Cambridge, Mass.: New research from the Massachusetts Institute of Technology (MIT) has found the solution to degrading photovoltaic cells could be harvested in plants, as reported by MIT News.
The sun’s rays can damage materials that are used to harvest electricity. Plants, on the other hand, constantly break down and then reassemble their light-capturing molecules, so that the structures capturing the sun’s energy are always brand new.
MIT Associate Professor of Chemical Engineering Michael Strano and his research team have now imitated that process using a novel set of self-assembling molecules that can turn sunlight into electricity. The molecules can be repeatedly broken down and then reassembled by adding or removing a solution.
“There’s a lot of emphasis on the initial efficiency that scientists measure when they’re making a device, but not a lot on what happens later,” Strano says, noting that many new systems, other than conventional silicon-based photovoltaic cells, face significant degradation.
The individual reactions of these new molecular structures in converting sunlight are about 40 per cent efficient — double that of current leading commercial solar cells. Stranos says it could be closer to 100 per cent, but they are working on increasing the concentration.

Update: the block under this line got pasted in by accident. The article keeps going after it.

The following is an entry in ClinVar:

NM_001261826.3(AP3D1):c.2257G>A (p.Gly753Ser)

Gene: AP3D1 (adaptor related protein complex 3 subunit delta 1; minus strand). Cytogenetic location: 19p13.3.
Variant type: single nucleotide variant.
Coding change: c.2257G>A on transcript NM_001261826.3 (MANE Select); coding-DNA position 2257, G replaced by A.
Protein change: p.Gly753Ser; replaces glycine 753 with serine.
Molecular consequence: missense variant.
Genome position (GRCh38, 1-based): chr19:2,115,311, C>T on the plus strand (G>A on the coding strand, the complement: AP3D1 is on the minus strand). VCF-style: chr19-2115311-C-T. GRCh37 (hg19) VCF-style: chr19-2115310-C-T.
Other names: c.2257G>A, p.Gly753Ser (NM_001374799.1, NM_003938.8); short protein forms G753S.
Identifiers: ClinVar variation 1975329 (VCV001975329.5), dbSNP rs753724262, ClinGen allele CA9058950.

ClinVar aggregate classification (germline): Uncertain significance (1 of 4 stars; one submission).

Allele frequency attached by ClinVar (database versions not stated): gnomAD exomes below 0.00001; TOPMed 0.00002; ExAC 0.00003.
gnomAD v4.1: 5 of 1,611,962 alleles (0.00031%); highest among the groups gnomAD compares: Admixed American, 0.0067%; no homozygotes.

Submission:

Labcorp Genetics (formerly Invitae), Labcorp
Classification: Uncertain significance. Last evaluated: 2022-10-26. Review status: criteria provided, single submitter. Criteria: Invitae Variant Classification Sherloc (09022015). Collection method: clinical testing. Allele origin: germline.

“It’s a new way of thinking about photovoltaic technology,” Strano says. “These ideas will find their way into future technologies as engineers think about installing solar panels and ways of deferring maintenance and making materials more fault-tolerant or damage resistant.”
The team used a system of compounds that included carbon nanotubes, the phospholipids, and the proteins that make up the reaction centers, which can spontaneously assemble themselves into a light-harvesting structure that produces an electric current. Their work is outlined in a paper in Nature Chemistry.